Friday, August 30, 2013

Free Legal High (They haven't outlawed music yet)

I know that many poor souls have to work on this nice Friday before the Labor Day Weekend.  Some can't even leave early for the last drinking-eating-fun weekend of summer here in the United States.  That's not my thing - I don't work anymore, and my idea of fun is watering my hanging basket.  The wave Petunias have been wonderfully sturdy.  But I sympathize.  I get tired and depressed, too, and have to spend time on lots of things I didn't sign up for.

So this morning I consoled myself with this iconic* comic monologue-song.  Here you are, 18 minutes of pure pick-me-up laughing and dancing in your chair.  I was tempted to join the standing ovation at the end.

Those who were not alive and kicking up a fuss in 1967 can read all about this recording on Wikipedia.  Here is  something of a plot spoiler - this song was an incitement to subversion, an instruction on how to beat the draft nonviolently.

Remember 1967?  I do.  Littering was an issue, as it is in this song.  Arlo Guthrie, activist son of Woodie Guthrie, was so famous he would be an act at the Ohio State Fair years later.  (Yes, I saw him.) I was a 25-year-old housewife gone back to finish college now that my daughter was in school full-time.  All around me in the classrooms were weedy, pathetic boys who should have been going into a trade, but were desperately hoping not to fight in Vietnam.  They weren't conscientious objectors; it was pure selfish fear of dying, something veterans of earlier wars would never have owned up to.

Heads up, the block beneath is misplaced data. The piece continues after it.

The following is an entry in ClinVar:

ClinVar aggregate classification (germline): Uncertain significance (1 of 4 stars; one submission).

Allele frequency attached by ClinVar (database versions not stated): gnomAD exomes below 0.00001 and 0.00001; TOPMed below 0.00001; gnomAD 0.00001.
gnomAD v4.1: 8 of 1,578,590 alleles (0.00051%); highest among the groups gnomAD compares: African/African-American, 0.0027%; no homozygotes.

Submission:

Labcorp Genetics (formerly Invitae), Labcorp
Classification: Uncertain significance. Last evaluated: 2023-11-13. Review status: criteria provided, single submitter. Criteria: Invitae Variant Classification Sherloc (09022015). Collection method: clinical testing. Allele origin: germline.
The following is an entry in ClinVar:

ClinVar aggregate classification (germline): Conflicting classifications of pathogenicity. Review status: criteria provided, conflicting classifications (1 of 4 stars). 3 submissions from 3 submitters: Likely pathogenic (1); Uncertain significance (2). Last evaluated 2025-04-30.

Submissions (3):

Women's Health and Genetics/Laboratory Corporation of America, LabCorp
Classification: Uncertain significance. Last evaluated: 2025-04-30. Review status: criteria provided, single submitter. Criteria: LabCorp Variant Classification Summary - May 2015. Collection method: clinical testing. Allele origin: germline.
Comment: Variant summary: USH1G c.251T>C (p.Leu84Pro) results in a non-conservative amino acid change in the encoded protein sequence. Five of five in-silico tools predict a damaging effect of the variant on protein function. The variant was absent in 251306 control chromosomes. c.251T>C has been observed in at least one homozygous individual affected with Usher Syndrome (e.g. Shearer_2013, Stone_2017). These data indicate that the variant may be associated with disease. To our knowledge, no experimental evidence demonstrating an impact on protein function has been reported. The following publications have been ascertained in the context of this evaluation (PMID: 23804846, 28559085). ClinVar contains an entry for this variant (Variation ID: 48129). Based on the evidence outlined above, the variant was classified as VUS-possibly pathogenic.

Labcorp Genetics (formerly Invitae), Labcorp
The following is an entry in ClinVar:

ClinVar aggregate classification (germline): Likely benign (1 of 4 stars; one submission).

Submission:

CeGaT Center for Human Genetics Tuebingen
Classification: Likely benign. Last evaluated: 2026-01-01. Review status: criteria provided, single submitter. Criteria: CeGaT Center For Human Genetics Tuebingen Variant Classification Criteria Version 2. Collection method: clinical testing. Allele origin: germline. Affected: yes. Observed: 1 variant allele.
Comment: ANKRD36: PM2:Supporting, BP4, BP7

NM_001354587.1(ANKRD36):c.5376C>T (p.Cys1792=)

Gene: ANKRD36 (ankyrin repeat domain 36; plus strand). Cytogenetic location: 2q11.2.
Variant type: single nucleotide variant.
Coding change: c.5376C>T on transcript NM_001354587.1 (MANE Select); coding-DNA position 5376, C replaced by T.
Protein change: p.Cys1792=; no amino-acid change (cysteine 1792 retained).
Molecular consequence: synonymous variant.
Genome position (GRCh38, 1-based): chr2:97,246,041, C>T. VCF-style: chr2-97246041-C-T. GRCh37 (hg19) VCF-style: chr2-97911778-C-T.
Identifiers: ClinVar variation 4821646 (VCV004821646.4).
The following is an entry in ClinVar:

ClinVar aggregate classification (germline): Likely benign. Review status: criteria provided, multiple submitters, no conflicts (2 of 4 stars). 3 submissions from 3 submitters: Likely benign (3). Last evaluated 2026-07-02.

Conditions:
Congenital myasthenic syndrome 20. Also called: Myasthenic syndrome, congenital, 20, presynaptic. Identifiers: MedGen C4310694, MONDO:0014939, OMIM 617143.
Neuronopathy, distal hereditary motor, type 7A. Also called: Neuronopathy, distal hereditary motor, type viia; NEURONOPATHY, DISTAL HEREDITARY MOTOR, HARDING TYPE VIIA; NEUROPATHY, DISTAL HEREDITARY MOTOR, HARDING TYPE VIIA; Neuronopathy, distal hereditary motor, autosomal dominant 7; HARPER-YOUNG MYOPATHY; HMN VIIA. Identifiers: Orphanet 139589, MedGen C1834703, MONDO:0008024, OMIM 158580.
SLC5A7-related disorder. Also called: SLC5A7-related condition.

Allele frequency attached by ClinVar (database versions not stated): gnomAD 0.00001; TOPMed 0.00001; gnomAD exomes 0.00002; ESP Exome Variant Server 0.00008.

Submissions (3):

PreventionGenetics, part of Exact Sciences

Wars.  Some things never change.

But some things do.  Today we have young women that age joining the military of their own free will, fighting sexual harassment at West Point, wanting to be in combat.  I didn't envision this in those feminist anti-establishment days.  But I've come to believe that we have to be prepared to defend ourselves in a broken world, even as we practice nonviolence and pray for peace.
The Dalai Lama blessing his armed guards
Photo by Alison Wright, from an interesting interview in the New York Times Lens about her experiences photographing Tibetan nomads.
*I know, I said I'd never use that word.


  1. Afraid of changes…Landslide song

    1. Thanks - yes, that certainly goes to a key Buddhist insight - things change. And eventually one slips on the landslide and goes down.